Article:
Jobs


The Raw Story reports:

As roughly 450 workers remain at the stricken Fukushima nuclear plant in Japan, the world watches with increasing anxiety at what will become of them.

Unable to take the suspense and the guilt at being among those who promoted the reactors to begin with, a group of Japanese seniors have stepped up to offer their services to their country one last time.

Called the “suicide corps” by one official, they say all they want to do is be of service if the jobs might risk the lives of younger people. While the government hasn’t yet said whether they would be used for any such purpose, talks were reportedly underway.




Via BoingBoing:

A research arm of the World Bank has produced a comprehensive report on the size of the grey-market virtual world economy in developing countries — gold farming, power-levelling, object making and so on — and arrived at a staggering $3 billion turnover in 2009. They go on to recommend that poor countries be provided with network access and computers so this economy can be built up — a slightly weird idea, given how hostile most game companies are to this sort of thing…




Richard Branson Justin Hyde writes for Jalopink:

With NASA mothballing shuttles, and the Soviets auctioning seats on Soyuz capsules for millions of rubles, how are spunky American pilots supposed to prove they have the right stuff? By answering a want ad for astronauts from Richard Branson.

The crazy billionaire’s space tourism business, Virgin Galactic, has posted openings for “pilot-astronauts” to begin work in June. Virgin Galactic is still doing test flights of its Burt Ruttan-designed ships, but expects to launch the first “customer-astronauts” in two years from its spaceport in New Mexico, for the everyday low price of $200,000.

Virgin Galactic wants pilot-astronauts to have a minimum of 3,000 hours of flight experience in a variety of aircraft and help set the rules for future recruits. The other big hurdle? “Prior spaceflight experience is an advantage.”





Mike RoweWrites Tim Barribeau on io9.com:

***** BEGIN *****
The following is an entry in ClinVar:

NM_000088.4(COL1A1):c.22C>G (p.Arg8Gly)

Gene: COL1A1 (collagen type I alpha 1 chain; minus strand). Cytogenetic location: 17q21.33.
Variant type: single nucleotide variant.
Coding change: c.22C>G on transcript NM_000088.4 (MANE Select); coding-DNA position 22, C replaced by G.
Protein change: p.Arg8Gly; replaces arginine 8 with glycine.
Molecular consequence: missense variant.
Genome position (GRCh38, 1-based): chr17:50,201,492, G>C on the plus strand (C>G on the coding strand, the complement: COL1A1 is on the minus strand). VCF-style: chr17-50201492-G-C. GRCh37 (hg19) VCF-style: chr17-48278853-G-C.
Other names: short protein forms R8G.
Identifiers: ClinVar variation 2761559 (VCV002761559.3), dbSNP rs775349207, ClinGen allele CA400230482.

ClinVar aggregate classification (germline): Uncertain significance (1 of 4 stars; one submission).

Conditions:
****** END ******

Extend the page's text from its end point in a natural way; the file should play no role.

Being unemployed is generally regarded as detrimental to your mental health, with the prevailing wisdom being that gainful employment will fix you right up. Unfortunately, according to research published in Occupational and Environmental Medicine, a crappy job can be just as bad — if not worse — than unemployment.

Analyzing more than 7,000 working-age Australians across a great number of data points, the researchers found that people defined good jobs as ones that provided a defined social role and purpose, friendships, and structured time (among other things). Being hired into these kinds of jobs resulted in an overall improvement in mental health. Conversely, those in jobs that offered little control, were very demanding, and provided little support and reward lead to a general decrease in mental health.





If you believe the mainstream media, the economy is recovering, jobless claims are down and things are looking up in 2011. Don’t Believe The Hype! Activist filmmaker Robert Greenwald and the team and Brave New Foundation lay bare the reality of the hardships still facing the millions of victims of the plunder of Main Street by Wall Street:




College graduates in the United States might think it’s tough to land a decent job — and they’re right — but it’s a whole lot harder in Italy and other southern European…





Aaron Cynic writes at Diatribe Media: According to the U.S. Government and countless politicians and political commentators, Jullian Assage is a terrorist mastermind who needs to be jailed or executed and his…